How I'm Using My Story as a Homeless Student to Help Students Turn Trauma Into Strengths

Nov 12, 2018 12:00:00 AM


By the time I was 15 years old, I was living on my own, and mostly homeless. My parents were undocumented immigrants. I didn’t know my father, and my family struggled to provide a stable home and support my education. Working to support myself, I flunked out of high school, landed at an alternative school that provided options for students who have a hard time in a regular school and nearly failed there as well. When I was 17, I got arrested. “ Pobrecita.” (Poor thing.) People who meet me are often surprised by my story, but my struggles aren’t embarrassing liabilities. They’re my sense of strength and identity. They’re the story of my family and my community and therefore they’re part of who I am, not something to be overcome. When I went to the alternative school, [pullquote]I found the opportunity to create my own path at my own pace with unique resources and programs that worked specifically for me.[/pullquote] Growing up in a family that struggled with the trauma of migration, I developed my sense of inner strength. When I was homeless, that experience taught me to take control of my own life, and to believe I could turn any challenge into an opportunity. We live in a time where racism, sexism, hatred, discrimination and hostility against immigrants happen every day. Right now, there are children who are separated from their parents and those they love. I know what that fear feels like. I’ve lived it. Often, educators project guilt about their own privilege into sorrow. Poor thing. But what these kids—like most kids—truly need is not pity. It's love and support.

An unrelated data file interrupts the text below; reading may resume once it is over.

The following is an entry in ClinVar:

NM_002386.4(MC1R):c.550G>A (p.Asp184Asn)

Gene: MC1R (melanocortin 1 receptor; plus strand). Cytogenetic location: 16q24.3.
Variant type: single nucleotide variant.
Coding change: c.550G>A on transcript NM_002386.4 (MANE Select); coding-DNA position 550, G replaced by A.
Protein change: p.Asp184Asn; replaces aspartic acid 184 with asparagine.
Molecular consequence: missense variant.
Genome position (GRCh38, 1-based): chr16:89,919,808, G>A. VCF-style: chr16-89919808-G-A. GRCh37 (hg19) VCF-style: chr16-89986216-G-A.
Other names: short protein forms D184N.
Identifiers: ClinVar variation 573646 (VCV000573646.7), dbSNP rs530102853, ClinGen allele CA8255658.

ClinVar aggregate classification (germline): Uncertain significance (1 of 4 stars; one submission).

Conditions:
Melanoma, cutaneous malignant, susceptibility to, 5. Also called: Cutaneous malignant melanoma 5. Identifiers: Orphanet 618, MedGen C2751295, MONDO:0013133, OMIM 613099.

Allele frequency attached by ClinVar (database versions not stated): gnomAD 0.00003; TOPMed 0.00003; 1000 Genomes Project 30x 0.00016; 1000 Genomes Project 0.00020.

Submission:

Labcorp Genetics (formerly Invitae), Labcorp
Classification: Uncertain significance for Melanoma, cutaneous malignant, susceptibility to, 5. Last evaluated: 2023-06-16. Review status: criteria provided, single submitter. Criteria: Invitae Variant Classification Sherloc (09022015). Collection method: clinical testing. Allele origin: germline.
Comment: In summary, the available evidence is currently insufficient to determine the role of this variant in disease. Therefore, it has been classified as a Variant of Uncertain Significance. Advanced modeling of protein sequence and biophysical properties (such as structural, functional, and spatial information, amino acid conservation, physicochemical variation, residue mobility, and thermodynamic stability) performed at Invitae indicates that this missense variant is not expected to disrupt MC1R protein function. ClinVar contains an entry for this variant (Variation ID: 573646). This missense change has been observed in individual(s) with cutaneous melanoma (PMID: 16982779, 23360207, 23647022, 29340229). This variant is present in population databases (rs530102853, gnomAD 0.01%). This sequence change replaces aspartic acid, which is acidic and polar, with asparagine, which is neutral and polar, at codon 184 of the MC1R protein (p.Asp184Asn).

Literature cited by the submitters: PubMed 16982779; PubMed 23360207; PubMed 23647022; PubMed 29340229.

A Healing Centered Approach